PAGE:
Intense thinking causes glutamate accumulation in the brain leading to mental fatigue, suggests a new study.
You get up. You get ready. You go to work. You spend a long time sitting in front of a screen concentrating. On the way home you wonder why you are so worn out.
Having not gotten up to run a marathon while juggling barbells before breakfast, you’d be forgiven for second guessing your own fitness – how exactly do you get that tired just sitting down all day? But the research suggests that exhaustion after intense concentration is justifiable. It turns out you don’t need to be doing hours of physical labor to tire yourself out.
Researchers at Pitié-Salpêtrière University Hospital (Paris, France) found that when intense mental exertion is performed over several hours, it is accompanied by a build-up of toxic by-products in the prefrontal cortex. This triggers cognitive fatigue and influences behaviors towards low-effort actions. Microchips in computers are capable of processing vast quantities of information hour after hour without showing signs of tiring, so what is limiting our own spongey meat processor?
The researchers used magnetic resonance spectroscopy to monitor the brain over the course of a workday using two groups of people: one group who needed to exert a strong mental effort and another group with less taxing demands. The researchers theorized that the limited capacity of the brain to concentrate was linked to a need to recycle a by-product of neural activity. Like a coal engine, your brain is incredibly effective at getting you from A to B, but it produces a lot of smoke in the process. Only the smoke doesn’t really go anywhere in this theoretical, it just accumulates and slows the train down.
This study provides an explanation for the brain fog often experienced by those with chronic medical conditions.
As expected, only the group with the heavier strain displayed behaviors linked with fatigue, including reduced pupil dilation and a bias towards low-effort, short-term options. More importantly, however, this group also registered higher levels of glutamate in the prefrontal cortex, supporting the researchers’ hypothesis that glutamate accumulation was responsible for mental fatigue.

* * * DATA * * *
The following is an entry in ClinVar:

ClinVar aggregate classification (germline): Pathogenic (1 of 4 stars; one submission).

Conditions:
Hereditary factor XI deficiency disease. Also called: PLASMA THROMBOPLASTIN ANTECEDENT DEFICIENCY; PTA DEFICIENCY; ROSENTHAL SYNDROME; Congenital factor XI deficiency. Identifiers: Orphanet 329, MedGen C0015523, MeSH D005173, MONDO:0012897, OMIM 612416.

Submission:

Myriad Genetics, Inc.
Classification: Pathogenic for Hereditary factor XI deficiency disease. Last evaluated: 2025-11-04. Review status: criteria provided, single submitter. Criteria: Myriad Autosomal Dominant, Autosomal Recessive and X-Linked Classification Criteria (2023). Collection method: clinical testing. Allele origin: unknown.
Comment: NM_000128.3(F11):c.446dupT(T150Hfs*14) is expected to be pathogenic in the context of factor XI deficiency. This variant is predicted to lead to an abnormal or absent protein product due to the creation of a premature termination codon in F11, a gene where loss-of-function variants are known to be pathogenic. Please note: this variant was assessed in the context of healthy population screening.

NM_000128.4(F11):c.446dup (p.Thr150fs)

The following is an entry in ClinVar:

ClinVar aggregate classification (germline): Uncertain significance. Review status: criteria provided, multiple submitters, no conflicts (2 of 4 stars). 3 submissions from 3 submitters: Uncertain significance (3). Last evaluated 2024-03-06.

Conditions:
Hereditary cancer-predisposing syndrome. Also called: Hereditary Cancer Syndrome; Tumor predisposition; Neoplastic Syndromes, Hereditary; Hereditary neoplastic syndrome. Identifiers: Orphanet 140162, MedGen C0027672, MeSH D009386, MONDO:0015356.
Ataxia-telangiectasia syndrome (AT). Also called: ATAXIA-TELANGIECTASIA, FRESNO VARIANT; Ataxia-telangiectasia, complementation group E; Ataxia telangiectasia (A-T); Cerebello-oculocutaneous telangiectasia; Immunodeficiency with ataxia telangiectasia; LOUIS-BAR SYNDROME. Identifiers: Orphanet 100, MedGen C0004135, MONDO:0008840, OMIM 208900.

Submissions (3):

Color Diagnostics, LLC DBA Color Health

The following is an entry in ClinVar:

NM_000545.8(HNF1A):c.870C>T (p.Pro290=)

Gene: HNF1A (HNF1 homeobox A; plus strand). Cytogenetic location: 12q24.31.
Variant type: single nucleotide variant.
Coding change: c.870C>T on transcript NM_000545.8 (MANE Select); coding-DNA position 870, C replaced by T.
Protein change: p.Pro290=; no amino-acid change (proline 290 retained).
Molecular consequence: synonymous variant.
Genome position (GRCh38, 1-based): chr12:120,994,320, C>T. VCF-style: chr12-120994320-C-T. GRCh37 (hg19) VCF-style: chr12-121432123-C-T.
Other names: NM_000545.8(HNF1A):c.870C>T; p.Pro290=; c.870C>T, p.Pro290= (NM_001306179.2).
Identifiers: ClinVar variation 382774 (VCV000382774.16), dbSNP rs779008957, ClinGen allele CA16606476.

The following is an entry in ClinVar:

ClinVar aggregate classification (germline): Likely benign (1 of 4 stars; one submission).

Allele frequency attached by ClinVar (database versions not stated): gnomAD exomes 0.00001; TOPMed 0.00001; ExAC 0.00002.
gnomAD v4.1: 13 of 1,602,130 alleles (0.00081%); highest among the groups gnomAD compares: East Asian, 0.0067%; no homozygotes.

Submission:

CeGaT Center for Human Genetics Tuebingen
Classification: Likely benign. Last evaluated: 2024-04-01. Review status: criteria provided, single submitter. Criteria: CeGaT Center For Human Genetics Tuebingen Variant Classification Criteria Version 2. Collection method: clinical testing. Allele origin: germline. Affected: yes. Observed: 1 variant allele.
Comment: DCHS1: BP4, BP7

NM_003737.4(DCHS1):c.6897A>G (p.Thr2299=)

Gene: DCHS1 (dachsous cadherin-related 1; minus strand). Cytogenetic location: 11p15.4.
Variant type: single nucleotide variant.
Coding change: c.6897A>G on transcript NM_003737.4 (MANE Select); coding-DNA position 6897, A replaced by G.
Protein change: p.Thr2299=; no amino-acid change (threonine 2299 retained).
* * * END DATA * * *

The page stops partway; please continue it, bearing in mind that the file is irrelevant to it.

Further activity by the prefrontal cortex comes at a subsequently increased cost, which explains why concentration is more difficult after you’ve been doing so for a long time – similar to soreness in the muscles after a workout. Maybe that explains why Rodin’s The Thinker was so ripped.
Lead author Mathias Pessiglione explained, “Influential theories suggested that fatigue is a sort of illusion cooked up by the brain to make us stop whatever we are doing and turn to a more gratifying activity. But our findings show that cognitive work results in a true functional alteration — accumulation of noxious substances – so fatigue would indeed be a signal that makes us stop working but for a different purpose: to preserve the integrity of brain functioning.”
Unfortunately, there isn’t a way to circumvent this. Until someone smart exhausts themselves coming up with a way to formulate a more energy-efficient Brain 2.0, we are stuck with last epoch’s hardware limitations. That means taking the advice of your local System Admin and try turning it off and on again, demonstrated by evidence that suggests that glutamate is removed from synapses during sleep.
In the meantime, the findings may have interesting benefits for the working person, who is faced with hard neurobiological limits. Smart executives could look towards implementing adjustments to work cycles, which could help to dampen the contemporary burnout epidemic sweeping the globe. In future studies they want to learn why the prefrontal cortex is particularly prone to this problem and look for parallels in other conditions from depression to cancer.
And before you celebrate, this isn’t an excuse to skip leg day.
The post Thinking hard or hardly thinking? The difference isn’t just in your head appeared first on BioTechniques.
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